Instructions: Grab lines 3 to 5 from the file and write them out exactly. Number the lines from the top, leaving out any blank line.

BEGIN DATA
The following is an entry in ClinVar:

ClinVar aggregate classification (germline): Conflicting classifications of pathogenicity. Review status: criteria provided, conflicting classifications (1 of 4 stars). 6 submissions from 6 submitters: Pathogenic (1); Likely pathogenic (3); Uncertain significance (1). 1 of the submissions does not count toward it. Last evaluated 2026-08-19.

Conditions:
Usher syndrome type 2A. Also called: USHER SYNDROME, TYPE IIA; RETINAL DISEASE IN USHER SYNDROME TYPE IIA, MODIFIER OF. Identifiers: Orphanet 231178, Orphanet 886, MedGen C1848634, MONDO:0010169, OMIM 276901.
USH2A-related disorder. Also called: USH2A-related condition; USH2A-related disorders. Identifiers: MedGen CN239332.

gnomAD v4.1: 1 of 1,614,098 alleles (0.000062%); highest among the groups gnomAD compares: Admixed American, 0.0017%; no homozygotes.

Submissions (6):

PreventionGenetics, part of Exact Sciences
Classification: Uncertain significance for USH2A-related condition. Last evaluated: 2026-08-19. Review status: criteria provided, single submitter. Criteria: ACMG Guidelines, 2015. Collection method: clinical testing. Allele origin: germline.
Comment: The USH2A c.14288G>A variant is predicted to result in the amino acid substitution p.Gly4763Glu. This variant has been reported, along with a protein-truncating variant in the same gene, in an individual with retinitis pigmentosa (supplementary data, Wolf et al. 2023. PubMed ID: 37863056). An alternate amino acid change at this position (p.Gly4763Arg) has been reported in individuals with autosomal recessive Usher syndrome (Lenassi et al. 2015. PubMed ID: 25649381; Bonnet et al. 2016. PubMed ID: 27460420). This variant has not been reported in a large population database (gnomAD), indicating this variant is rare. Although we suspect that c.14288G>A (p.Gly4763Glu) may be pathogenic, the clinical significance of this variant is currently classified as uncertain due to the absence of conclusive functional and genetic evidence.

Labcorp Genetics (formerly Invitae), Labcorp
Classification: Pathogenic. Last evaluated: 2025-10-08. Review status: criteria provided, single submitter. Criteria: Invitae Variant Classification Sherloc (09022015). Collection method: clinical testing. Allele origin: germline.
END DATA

Conditions:
Usher syndrome type 2A. Also called: USHER SYNDROME, TYPE IIA; RETINAL DISEASE IN USHER SYNDROME TYPE IIA, MODIFIER OF. Identifiers: Orphanet 231178, Orphanet 886, MedGen C1848634, MONDO:0010169, OMIM 276901.
USH2A-related disorder. Also called: USH2A-related condition; USH2A-related disorders. Identifiers: MedGen CN239332.